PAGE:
Results for 'Laura Hidalgo-Downing'

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  1.  17
    The 14th Annual Conference of the European Business Ethics Network.Adela Cortina, José Luis Fernández, Diego Hidalgo, Albert Löhr, José Ángel Sánchez Asiaín & Laura J. Spence - 2001 - Journal of Business Ethics 30:121-122.
  2.  12
    Laura J. Downing, Canonical Forms in Prosodic Morphology (Oxford Studies in Theoretical Linguistics 12). Oxford: Oxford University Press, 2006. Pp. X+ 284. [REVIEW]Suzanne Urbanczyk - 2008 - Journal of Linguistics 44 (3): 757-762.
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  3. A General Conceptual Framework for Decoherence in Closed and Open Systems.Mario Castagnino, Roberto Laura & Olimpia Lombardi - 2007 - Philosophy of Science 74 (5):968-980.
    In this paper we argue that the formalisms for decoherence originally devised to deal just with closed or open systems can be subsumed under a general conceptual framework, in such a way that they cooperate in the understanding of the same physical phenomenon. This new perspective dissolves certain conceptual difficulties of the einselection program but, at the same time, shows that the openness of the quantum system is not the essential ingredient for decoherence. †To contact the authors, please write to: (...)
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  4.  34
    Are Causal Laws Purely General?Peter Alexander & Peter Downing - 1970 - Aristotelian Society Supplementary Volume 44 (1):15-50.
    Peter Alexander: It is presumably admitted that laws, whether causal or not, are universal in form; they are appropriately stated in universal categoricals or unrestricted hypotheticals. I assume that this is not at issue in the question set. I take our question to be this: given that causal laws are universal statements, can they be said to be about, to apply to, to hold for, individual things? -/- Peter Downing: Mr. Alexander maintains that there are 'irreducibly singular' causal statements, and (...)
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  5.  26
    Ethical Judgments and Intentions: A Multinational Study of Marketing Professionals.Scott J. Vitell, Aysen Bakir, Joseph G. P. Paolillo, Encarnacion Ramos Hidalgo, Jamal Al-Khatib & Mohammed Y. A. Rawwas - 2003 - Business Ethics 12 (2):151–171.
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  6. Siris and the Scope of Berkeley's Instrumentalism.Lisa J. Downing - 1995 - British Journal for the History of Philosophy 3 (2):279 – 300.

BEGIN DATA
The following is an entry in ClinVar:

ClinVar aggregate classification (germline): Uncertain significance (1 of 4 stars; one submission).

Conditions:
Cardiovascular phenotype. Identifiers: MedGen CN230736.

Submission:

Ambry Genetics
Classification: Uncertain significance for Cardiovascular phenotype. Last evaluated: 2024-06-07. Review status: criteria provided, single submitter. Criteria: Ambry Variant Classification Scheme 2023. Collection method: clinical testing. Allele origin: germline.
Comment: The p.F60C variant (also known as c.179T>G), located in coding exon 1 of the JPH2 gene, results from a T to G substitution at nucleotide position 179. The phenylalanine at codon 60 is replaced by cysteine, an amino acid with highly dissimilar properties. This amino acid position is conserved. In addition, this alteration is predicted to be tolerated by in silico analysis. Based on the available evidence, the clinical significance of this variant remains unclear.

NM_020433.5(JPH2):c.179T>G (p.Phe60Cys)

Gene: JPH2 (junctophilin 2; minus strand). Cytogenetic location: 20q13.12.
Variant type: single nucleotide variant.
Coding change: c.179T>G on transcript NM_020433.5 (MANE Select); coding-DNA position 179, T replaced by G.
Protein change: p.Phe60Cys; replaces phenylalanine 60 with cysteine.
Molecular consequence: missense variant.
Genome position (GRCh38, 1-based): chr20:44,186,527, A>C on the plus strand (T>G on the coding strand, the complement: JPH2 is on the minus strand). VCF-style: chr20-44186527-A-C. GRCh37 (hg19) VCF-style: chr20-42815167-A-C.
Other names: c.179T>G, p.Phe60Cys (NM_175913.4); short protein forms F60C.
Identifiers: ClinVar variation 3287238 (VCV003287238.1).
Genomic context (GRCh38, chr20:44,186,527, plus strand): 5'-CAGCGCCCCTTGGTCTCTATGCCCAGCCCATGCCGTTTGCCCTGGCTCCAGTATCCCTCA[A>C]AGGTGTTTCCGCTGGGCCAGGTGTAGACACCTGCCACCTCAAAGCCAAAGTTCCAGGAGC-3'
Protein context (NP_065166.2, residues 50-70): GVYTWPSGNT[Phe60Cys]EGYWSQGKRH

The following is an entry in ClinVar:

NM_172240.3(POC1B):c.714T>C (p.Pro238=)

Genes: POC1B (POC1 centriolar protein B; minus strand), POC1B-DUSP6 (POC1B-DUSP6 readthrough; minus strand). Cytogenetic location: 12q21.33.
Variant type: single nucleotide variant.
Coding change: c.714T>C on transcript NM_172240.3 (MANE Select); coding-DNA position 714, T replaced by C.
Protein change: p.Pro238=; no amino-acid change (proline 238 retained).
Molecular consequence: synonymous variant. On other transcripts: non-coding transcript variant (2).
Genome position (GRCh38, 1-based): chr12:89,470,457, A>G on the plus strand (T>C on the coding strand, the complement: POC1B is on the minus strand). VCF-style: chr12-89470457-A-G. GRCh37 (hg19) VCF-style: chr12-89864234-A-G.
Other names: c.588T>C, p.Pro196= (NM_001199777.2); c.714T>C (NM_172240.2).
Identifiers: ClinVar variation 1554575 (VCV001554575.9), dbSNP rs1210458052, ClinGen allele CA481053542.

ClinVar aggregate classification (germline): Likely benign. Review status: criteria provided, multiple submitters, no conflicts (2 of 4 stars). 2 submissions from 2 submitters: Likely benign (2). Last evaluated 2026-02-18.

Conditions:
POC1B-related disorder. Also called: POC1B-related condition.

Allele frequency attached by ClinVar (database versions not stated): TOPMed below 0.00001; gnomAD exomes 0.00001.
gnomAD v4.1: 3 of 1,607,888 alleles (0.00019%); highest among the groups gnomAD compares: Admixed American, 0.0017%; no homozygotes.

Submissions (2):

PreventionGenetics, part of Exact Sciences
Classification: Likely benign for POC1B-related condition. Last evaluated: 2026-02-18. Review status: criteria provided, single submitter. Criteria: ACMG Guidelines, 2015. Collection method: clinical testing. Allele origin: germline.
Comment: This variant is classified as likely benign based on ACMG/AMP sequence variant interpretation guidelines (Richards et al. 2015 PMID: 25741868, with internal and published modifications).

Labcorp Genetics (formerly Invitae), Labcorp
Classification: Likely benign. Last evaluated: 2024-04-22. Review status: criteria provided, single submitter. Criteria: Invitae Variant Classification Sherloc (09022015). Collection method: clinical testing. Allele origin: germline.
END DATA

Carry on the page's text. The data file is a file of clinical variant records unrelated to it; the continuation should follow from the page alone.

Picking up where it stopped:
I. Introduction Siris, Berkeley's last major work, is undeniably a rather odd book. It could hardly be otherwise, given Berkeley's aims in writing it, which are three-fold: 'to communicate to the public the salutary virtues of tar-water,'1 to provide scientific background supporting the efficacy of tar-water as a medicine, and to lead the mind of the reader, via gradual steps, toward contemplation of God.2 The latter two aims shape Berkeley's extensive use of contemporary natural science in Siris. In particular, Berkeley's (...)
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  7. fMRI Evidence for Objects as the Units of Attentional Selection.K. M. O'Craven, P. E. Downing & N. Kanwisher - 1999 - Nature 401 (6753):584-587.
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  8.  28
    The Active Recruitment of Health Workers: A Defence.Javier S. Hidalgo - 2013 - Journal of Medical Ethics 39 (10):603-609.
    Many organisations in rich countries actively recruit health workers from poor countries. Critics object to this recruitment on the grounds that it has harmful consequences and that it encourages health workers to violate obligations to their compatriots. Against these critics, I argue that the active recruitment of health workers from low-income countries is morally permissible. The available evidence suggests that the emigration of health workers does not in general have harmful effects on health outcomes. In addition, health workers can immigrate (...)
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  9. Freedom, Immigration, and Adequate Options.Javier S. Hidalgo - 2012 - Critical Review of International Social and Political Philosophy (2):1-23.
  10. The Status of Mechanism in Locke’s Essay.Lisa Downing - 1998 - Philosophical Review 107 (3):381-414.
    The prominent place 0f corpuscularizm mechanism in L0ckc`s Essay is nowadays universally acknowledged} Certainly, L0ckc’s discussions 0f the primary/secondary quality distinction and 0f real essences cannot be understood without reference to the corpuscularizm science 0f his day, which held that all macroscopic bodily phenomena should bc explained in terms 0f the motions and impacts 0f submicroscopic particles, 0r corpuscles, each of which can bc fully characterized in terms of 21 strictly limited range 0f (primary) properties: size, shape, motion (or mobility), (...)
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  11. Locke's Ontology.Lisa Downing - 2007 - In Lex Newman (ed.), The Cambridge Companion to Locke's "Essay Concerning Human Understanding". Cambridge University Press.